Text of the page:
South Korean view of the North takes nosediveSouth Koreans’ perception of North Korea has worsened to a level not seen since before Seoul adopted a more open-arms policy toward Pyongyang in the late 1990s, according to a survey by a state-run institute.
A survey of 1,000 South Korean adults showed that 56.4 percent have a negative perception about North Korea, the Korea Institute of National Unification reported.
In comparison, only 31.1 percent had such a view on North Korea in 2005, the last time the survey was taken. The latest survey was conducted last November.
South Koreans’ perception improved at the turn of the century, going from 54.4 percent having negative view in 1998 to 41.1 percent by 2003. From 1998 to 2003, the Kim Dae-jung administration pursued a more engaging North Korean policy, dubbed the “Sunshine Policy.”
Since 2005, North Korea has carried out two nuclear tests and been involved in naval clashes with the South. A South Korean female tourist was also shot dead by a North Korean solider at Mount Kumgang resort in 2008.
Furthermore, the North has defied international pressure by refusing to return to the six-party denuclearization talks, which have been on hold since December 2008.
In the meantime, inter-Korean relations have worsened under the conservative Lee Myung-bak administration. Lee has halted rice and fertilizer supplies to the North, tying aid to the North’s progress in denuclearization.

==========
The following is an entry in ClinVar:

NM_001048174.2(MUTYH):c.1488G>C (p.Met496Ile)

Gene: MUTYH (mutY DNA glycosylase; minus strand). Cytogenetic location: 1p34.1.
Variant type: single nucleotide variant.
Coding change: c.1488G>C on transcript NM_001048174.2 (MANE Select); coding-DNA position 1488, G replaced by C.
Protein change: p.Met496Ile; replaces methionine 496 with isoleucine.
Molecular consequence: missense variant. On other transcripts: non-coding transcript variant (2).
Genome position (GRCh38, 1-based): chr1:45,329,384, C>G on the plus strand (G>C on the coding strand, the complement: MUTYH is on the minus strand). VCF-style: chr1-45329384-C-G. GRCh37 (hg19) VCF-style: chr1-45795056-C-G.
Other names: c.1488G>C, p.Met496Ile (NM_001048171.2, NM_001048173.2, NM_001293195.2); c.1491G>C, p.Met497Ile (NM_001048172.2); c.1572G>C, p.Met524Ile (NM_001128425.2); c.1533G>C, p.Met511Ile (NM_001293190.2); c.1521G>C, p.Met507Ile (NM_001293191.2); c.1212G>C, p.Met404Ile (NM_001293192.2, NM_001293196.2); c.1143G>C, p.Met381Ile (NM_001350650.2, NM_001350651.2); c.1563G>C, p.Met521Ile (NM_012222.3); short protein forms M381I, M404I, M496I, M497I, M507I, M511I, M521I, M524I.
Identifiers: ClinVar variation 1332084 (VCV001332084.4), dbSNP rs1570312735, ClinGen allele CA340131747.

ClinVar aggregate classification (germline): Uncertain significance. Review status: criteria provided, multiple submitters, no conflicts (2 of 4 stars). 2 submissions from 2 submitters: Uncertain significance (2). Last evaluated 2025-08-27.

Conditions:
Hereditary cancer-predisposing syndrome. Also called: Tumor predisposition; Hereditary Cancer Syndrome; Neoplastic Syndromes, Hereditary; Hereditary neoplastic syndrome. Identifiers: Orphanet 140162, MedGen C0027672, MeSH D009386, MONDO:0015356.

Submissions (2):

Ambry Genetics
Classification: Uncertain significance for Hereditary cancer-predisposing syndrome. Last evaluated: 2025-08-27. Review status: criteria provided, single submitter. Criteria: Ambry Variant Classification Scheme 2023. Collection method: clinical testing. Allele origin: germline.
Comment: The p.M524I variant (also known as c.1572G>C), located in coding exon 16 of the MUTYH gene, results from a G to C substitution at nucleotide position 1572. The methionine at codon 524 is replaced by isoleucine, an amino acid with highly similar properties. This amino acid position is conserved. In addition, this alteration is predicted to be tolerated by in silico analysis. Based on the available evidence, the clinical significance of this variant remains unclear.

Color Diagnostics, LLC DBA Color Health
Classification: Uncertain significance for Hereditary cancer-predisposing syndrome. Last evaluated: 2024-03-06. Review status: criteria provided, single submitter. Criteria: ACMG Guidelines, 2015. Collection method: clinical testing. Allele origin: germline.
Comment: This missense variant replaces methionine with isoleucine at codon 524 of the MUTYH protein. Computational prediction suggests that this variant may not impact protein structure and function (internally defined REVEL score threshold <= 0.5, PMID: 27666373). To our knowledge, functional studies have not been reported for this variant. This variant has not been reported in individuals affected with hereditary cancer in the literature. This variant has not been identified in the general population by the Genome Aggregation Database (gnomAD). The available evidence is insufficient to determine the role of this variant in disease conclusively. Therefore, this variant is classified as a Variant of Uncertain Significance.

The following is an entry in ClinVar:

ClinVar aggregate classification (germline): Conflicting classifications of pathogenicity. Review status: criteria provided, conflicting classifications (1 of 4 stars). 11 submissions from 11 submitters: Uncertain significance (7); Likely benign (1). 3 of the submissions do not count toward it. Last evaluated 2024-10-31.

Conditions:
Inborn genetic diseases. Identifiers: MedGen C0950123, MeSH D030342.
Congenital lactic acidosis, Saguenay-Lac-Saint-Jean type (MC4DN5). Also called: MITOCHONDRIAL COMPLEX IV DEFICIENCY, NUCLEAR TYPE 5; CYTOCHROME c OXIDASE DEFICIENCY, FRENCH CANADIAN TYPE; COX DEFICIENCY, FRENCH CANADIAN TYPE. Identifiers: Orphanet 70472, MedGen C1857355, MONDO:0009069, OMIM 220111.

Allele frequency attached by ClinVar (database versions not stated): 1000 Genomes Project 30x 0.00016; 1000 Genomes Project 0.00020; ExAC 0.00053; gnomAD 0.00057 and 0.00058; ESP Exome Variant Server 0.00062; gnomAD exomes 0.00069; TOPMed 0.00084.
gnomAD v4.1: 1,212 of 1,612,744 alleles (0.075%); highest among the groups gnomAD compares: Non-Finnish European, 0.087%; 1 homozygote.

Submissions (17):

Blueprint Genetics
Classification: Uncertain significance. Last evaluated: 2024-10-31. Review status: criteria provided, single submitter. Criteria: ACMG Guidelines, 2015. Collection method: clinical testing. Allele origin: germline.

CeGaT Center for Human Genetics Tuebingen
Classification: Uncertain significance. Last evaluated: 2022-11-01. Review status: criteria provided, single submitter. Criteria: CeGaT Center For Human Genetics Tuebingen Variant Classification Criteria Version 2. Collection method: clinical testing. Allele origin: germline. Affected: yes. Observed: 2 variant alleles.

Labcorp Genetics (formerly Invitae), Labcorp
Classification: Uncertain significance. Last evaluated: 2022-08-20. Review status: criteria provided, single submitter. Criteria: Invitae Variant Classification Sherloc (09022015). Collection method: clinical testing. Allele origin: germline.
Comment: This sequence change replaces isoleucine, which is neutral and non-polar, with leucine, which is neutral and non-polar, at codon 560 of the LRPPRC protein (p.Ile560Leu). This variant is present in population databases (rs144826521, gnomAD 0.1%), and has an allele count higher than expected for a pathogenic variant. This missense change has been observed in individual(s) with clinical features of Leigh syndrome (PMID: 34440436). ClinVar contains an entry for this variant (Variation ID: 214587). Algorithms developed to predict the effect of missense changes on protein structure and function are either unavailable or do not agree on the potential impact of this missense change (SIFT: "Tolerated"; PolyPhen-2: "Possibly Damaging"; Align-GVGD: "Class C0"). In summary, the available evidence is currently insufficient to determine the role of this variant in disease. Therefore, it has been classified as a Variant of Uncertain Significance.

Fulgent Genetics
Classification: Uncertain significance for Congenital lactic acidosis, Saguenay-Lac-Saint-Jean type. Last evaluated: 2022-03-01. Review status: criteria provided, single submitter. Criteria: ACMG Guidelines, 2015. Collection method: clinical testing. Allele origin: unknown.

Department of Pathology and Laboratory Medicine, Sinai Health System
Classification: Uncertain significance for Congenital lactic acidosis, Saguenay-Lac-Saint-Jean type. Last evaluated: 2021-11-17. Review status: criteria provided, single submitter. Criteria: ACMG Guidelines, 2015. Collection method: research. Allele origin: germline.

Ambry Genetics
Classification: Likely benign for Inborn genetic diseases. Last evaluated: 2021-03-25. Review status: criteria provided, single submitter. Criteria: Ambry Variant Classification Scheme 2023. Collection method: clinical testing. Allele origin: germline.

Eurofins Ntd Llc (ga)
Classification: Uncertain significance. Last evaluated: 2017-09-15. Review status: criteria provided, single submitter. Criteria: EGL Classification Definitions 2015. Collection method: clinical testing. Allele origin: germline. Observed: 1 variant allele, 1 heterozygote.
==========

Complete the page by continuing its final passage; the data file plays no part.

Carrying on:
This year, the Lee government has also been lukewarm toward the North’s repeated calls for dialogue. More than half of those surveyed said they didn’t feel inter-Korean relations have improved much.
“The results reflect [South Koreans’ disenchantment about] the series of North Korean provocations, including the second nuclear test [in 2009], and the deteriorating inter-Korean relations,” said Choi Jin-wook, head of the Center for South-North Korean Cooperation Studies under the institute.
Other categories also showed South Koreans’ fears about North Korea. Nearly 70 percent said they feel threatened by North Korea’s nuclear weapons, and nine out of 10 said they were pessimistic that the North would abandon its nuclear arms.
Rumors of a third inter-Korean summit emerged last fall and President Lee Myung-bak hinted in January that he could meet North Korean leader Kim Jong-il this year. Nearly 90 percent of the surveyed said they would like to see a summit take place.
“Many South Koreans feel the North is responsible for strained inter-Korean relations,” Choi said. “But they would like to see the government pursue dialogue rather than put pressure on North Korea.”
By Yoo Jee-ho
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